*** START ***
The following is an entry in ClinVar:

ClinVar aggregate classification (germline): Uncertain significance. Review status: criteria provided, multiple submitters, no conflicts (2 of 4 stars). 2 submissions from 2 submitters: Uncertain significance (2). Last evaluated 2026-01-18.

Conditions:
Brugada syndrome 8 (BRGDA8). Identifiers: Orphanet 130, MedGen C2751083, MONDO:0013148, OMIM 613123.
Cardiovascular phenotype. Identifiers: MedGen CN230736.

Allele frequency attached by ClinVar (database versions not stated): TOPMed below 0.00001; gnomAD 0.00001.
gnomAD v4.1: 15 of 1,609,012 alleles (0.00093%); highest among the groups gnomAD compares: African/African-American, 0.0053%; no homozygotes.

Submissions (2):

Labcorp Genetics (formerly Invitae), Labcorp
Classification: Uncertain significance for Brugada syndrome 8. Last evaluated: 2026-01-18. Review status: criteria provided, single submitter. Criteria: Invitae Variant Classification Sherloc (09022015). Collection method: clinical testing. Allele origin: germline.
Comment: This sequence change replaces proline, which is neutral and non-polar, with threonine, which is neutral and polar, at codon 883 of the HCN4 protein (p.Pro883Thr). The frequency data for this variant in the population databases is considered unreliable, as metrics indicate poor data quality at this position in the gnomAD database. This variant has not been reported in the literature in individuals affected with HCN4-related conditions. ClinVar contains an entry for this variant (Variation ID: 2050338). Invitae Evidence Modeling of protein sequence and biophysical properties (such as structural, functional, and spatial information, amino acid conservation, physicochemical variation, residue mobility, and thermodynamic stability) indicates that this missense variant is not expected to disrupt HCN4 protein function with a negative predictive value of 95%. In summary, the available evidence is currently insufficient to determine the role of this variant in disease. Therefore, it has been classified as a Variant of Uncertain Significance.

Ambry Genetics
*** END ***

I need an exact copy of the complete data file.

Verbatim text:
The following is an entry in ClinVar:

ClinVar aggregate classification (germline): Uncertain significance. Review status: criteria provided, multiple submitters, no conflicts (2 of 4 stars). 2 submissions from 2 submitters: Uncertain significance (2). Last evaluated 2026-01-18.

Conditions:
Brugada syndrome 8 (BRGDA8). Identifiers: Orphanet 130, MedGen C2751083, MONDO:0013148, OMIM 613123.
Cardiovascular phenotype. Identifiers: MedGen CN230736.

Allele frequency attached by ClinVar (database versions not stated): TOPMed below 0.00001; gnomAD 0.00001.
gnomAD v4.1: 15 of 1,609,012 alleles (0.00093%); highest among the groups gnomAD compares: African/African-American, 0.0053%; no homozygotes.

Submissions (2):

Labcorp Genetics (formerly Invitae), Labcorp
Classification: Uncertain significance for Brugada syndrome 8. Last evaluated: 2026-01-18. Review status: criteria provided, single submitter. Criteria: Invitae Variant Classification Sherloc (09022015). Collection method: clinical testing. Allele origin: germline.
Comment: This sequence change replaces proline, which is neutral and non-polar, with threonine, which is neutral and polar, at codon 883 of the HCN4 protein (p.Pro883Thr). The frequency data for this variant in the population databases is considered unreliable, as metrics indicate poor data quality at this position in the gnomAD database. This variant has not been reported in the literature in individuals affected with HCN4-related conditions. ClinVar contains an entry for this variant (Variation ID: 2050338). Invitae Evidence Modeling of protein sequence and biophysical properties (such as structural, functional, and spatial information, amino acid conservation, physicochemical variation, residue mobility, and thermodynamic stability) indicates that this missense variant is not expected to disrupt HCN4 protein function with a negative predictive value of 95%. In summary, the available evidence is currently insufficient to determine the role of this variant in disease. Therefore, it has been classified as a Variant of Uncertain Significance.

Ambry Genetics